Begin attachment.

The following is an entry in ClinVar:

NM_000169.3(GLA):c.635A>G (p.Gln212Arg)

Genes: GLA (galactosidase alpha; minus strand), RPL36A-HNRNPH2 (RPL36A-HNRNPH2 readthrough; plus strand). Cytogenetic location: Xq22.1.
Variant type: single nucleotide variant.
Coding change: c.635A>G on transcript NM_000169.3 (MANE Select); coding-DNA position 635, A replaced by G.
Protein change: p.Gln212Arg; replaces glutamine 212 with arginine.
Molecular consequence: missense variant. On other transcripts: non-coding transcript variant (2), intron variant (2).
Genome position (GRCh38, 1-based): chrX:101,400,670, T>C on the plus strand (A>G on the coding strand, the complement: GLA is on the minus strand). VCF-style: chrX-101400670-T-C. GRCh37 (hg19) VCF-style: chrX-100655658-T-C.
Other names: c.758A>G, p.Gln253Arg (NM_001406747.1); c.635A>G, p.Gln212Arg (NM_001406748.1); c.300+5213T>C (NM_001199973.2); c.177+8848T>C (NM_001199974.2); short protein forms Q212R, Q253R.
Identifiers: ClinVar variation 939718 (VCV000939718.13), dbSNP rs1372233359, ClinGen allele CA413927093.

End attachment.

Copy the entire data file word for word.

The following is an entry in ClinVar:

NM_000169.3(GLA):c.635A>G (p.Gln212Arg)

Genes: GLA (galactosidase alpha; minus strand), RPL36A-HNRNPH2 (RPL36A-HNRNPH2 readthrough; plus strand). Cytogenetic location: Xq22.1.
Variant type: single nucleotide variant.
Coding change: c.635A>G on transcript NM_000169.3 (MANE Select); coding-DNA position 635, A replaced by G.
Protein change: p.Gln212Arg; replaces glutamine 212 with arginine.
Molecular consequence: missense variant. On other transcripts: non-coding transcript variant (2), intron variant (2).
Genome position (GRCh38, 1-based): chrX:101,400,670, T>C on the plus strand (A>G on the coding strand, the complement: GLA is on the minus strand). VCF-style: chrX-101400670-T-C. GRCh37 (hg19) VCF-style: chrX-100655658-T-C.
Other names: c.758A>G, p.Gln253Arg (NM_001406747.1); c.635A>G, p.Gln212Arg (NM_001406748.1); c.300+5213T>C (NM_001199973.2); c.177+8848T>C (NM_001199974.2); short protein forms Q212R, Q253R.
Identifiers: ClinVar variation 939718 (VCV000939718.13), dbSNP rs1372233359, ClinGen allele CA413927093.